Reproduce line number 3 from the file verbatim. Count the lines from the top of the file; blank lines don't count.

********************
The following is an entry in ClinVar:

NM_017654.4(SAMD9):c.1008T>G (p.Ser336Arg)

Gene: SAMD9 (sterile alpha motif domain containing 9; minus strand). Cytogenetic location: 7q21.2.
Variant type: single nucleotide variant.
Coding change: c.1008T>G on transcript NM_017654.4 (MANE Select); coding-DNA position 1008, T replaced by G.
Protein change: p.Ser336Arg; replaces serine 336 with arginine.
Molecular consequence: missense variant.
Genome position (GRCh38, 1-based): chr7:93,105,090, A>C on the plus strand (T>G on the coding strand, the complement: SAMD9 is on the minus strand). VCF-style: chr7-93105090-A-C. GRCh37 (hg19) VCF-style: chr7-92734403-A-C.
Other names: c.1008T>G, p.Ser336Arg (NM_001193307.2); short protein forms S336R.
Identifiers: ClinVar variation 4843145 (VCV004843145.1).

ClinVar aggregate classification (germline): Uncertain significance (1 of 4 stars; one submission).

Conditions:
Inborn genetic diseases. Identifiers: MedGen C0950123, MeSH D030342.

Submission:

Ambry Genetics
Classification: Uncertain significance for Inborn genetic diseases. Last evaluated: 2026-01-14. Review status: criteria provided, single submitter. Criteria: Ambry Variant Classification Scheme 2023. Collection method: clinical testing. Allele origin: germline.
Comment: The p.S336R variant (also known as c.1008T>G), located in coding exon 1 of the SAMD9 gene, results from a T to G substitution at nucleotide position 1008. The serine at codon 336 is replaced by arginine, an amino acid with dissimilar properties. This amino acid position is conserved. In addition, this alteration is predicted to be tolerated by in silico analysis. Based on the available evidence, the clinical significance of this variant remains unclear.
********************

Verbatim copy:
Gene: SAMD9 (sterile alpha motif domain containing 9; minus strand). Cytogenetic location: 7q21.2.